There has been much global speculation and criticism regarding the 2016 presidency and the remaining front-runners. This election has proven to be more controversial than past elections, and with that has come ample international attention – most notably from our enemies across the Pacific. North Korea has always tried new tactics to impair this pre-inauguration October/November time frame. Extrapolating from past history with the U.S. election, global analysts have established predictions of a possible “October Surprise” coming from Kim Jong-un in the upcoming month.
A study done by the Center for Strategic and International Studies indicates that, over the last sixty years, North Korean leaders have been attempting to ignite tension during election time. A possible North Korean incentive for creating such a global stir is to try and intimidate the candidates and show them what they will have to deal with. Victor Cha, an American author, scholar, national foreign policy advisor, believes that “North Korea chooses particular windows that they know will gain maximum attention from the world, and the US in particular.” This inspires a sense of unpredictability and fear amongst the nations around the world because there have been numerous attempts to negotiate deals with North Korea, but the country remains very perverse to budge. There is much uncertainty on what is happening in the unstable and isolated Communist nation. North Korea has recently been testing nuclear weapons and planning to attack not only the U.S., but also South Korea and Japan. The safety of South Korea and Japan is the responsibility of the United States as well, which would cause the Pentagon to become frantic during this election period. There have been numerous predictions that North Korea is creating a nuclear weapon that will be able to hit Los Angeles. In general, however, there is no way for the world to assess the North Korean government’s next step due to its isolated state. This unpredictability is what triggers fear in nations worldwide. Indeed, the country has succeeded in a myriad of attempts to spark fear in the global community, as most of the world does not trust the stability of the nation.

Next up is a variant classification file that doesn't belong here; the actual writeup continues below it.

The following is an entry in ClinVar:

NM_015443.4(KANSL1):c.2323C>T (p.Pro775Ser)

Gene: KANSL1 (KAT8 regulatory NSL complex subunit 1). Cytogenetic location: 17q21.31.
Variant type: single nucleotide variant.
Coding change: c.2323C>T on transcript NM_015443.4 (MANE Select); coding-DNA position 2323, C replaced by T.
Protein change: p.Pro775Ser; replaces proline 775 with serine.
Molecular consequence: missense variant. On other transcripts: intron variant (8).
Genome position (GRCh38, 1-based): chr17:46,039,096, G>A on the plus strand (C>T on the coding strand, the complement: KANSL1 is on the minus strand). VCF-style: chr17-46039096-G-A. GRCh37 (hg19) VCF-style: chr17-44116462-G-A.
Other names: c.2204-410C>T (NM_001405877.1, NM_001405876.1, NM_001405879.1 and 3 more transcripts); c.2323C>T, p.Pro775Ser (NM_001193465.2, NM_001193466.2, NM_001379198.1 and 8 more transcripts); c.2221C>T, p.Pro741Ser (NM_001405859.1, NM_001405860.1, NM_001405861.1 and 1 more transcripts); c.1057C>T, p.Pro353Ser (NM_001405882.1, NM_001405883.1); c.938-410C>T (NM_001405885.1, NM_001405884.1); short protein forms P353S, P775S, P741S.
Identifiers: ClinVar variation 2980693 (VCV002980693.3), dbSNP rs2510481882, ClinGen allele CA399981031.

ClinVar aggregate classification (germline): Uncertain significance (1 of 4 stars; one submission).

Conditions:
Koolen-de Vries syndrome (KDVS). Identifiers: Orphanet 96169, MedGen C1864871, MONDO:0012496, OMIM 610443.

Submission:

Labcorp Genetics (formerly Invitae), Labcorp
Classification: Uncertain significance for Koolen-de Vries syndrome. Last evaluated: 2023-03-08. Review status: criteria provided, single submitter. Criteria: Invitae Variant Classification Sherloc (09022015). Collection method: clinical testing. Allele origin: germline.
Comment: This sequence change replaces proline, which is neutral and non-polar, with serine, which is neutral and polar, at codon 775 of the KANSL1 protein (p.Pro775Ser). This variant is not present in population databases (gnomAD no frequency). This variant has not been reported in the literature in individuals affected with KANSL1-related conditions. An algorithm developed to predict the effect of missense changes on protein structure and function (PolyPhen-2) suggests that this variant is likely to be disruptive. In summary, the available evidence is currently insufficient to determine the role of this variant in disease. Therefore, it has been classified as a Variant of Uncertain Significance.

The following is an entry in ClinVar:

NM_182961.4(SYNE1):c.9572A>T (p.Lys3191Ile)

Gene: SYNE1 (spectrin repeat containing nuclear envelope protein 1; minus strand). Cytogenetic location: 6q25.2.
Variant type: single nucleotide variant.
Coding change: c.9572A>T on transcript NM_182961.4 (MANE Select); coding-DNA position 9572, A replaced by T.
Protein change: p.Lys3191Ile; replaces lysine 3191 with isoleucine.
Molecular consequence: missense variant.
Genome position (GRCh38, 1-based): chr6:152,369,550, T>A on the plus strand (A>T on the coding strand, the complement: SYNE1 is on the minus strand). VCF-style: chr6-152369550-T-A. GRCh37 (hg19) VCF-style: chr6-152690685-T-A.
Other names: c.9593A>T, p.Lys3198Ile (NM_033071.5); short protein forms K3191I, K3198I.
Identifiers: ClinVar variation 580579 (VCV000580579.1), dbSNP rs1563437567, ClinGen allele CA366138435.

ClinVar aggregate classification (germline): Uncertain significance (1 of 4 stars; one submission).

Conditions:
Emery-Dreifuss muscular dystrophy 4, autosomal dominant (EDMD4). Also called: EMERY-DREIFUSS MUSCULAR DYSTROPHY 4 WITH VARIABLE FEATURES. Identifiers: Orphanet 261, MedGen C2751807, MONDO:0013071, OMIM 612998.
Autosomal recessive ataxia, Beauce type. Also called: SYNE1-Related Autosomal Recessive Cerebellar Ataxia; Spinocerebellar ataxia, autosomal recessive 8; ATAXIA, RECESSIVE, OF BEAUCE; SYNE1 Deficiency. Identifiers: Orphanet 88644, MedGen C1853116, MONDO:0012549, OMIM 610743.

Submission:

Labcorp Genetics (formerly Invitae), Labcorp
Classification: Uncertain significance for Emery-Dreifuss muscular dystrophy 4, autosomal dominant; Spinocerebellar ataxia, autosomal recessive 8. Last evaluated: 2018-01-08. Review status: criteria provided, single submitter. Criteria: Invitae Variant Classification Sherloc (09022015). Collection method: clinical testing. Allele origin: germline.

However, some analysts have discerned that current leader, Kim Jong-un, would take less abrasive provocations than his father, the preceding leader, Kim Jong-il. For example, there are less fatal provocations like the shelling of Yeonpyeong islands in 2010, which was an artillery engagement between the militaries of South and North Korea. This attack led to extensive damage on the island that caused the death of four, and injury of nineteen South Korean civilians. Former CIA analyst, Bruce Klinger believes that “They may feel more emboldened conducting not only provocations, but actual attacks…they are more likely to retaliate earlier than in the past; they are also more likely to respond exponentially.” Even though Kim Jong-un is not as forceful as his father in instigating violence, North Korea’s capabilities of rising national concern during election season cannot be underestimated.
North Korea has an extensive history of intimidating countries all around the world. Kim Jong Un is viewed by Americans as an extremely stealthy and unpredictable individual, which is why the United States should be remain ever-vigilant during this upcoming election. North Korea is not particularly fond of the United States, especially now that we have helped South Korea to deploy a defense mechanism by the name of THAAD (Terminal High Altitude Area Defense). This summer, South Korea announced that they will be sending THAAD to Seongju in the Southern part of South Korea. The South Korean defense ministry stated, “By operating the US THAAD battery in Seongju, we will be able to better protect one half to two-thirds of our citizens from North Korean nuclear and missile threats.” South Korea’s safety precaution triggered its neighboring country. Due to the United States obvious support of Japan and South Korea, North Korea’s rivals, it would not be improbable that the North Koreans would purposefully stir this 2016 election with vindictive actions.
The United States has had their fair share of threats from North Korea over the years. There has been an incomprehensible amount of announcements from North Korea such as nuclear airstrike on US soil and sabotage on US military bases in East Asia. The tactic will likely to be used by North Korean leaders again to generate fear amongst the candidates and voters, leading them to be more tentative during this 2016 presidency. This election period is one that the U.S. should take precautions based on the instability of North Korea, and the country’s convention of stirring the election, whether targeting directly on the US or its allies.